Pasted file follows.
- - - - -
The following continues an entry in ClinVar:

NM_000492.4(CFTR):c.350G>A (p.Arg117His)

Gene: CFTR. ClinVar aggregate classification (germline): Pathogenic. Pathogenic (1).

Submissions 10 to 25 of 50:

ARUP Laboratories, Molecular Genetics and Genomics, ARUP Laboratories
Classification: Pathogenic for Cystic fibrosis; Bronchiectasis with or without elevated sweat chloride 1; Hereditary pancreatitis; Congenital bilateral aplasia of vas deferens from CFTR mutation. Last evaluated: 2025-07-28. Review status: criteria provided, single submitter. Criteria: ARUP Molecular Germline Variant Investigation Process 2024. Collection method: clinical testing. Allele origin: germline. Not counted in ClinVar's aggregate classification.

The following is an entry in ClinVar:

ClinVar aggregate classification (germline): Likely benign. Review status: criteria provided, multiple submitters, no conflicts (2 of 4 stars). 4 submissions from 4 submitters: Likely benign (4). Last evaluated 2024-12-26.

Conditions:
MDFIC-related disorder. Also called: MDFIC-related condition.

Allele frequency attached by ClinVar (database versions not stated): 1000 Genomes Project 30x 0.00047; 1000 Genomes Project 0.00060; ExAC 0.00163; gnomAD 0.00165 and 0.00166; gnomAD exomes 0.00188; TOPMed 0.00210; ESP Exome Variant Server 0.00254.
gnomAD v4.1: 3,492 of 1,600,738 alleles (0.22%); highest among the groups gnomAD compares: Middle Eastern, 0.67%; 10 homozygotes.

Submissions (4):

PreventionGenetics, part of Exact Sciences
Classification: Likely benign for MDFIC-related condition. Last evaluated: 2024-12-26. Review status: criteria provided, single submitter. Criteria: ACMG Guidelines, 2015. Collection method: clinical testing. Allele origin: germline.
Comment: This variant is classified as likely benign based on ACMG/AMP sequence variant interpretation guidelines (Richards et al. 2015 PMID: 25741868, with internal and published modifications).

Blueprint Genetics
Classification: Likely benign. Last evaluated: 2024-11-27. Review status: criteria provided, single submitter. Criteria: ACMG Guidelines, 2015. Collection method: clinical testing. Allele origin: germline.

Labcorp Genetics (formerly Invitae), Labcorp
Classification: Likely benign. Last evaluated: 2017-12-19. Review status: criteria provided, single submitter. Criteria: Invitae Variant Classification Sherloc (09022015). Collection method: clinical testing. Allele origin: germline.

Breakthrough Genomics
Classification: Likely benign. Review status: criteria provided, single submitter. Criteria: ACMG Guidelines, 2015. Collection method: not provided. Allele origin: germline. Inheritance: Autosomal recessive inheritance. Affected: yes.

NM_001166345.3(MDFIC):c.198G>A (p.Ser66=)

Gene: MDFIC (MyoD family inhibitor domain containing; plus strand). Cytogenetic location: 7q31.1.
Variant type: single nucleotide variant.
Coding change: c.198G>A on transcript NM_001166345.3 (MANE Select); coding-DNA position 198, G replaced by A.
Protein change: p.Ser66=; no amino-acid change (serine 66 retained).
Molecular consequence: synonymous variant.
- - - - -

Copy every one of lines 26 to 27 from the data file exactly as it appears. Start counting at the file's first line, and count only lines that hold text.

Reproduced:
Coding change: c.198G>A on transcript NM_001166345.3 (MANE Select); coding-DNA position 198, G replaced by A.
Protein change: p.Ser66=; no amino-acid change (serine 66 retained).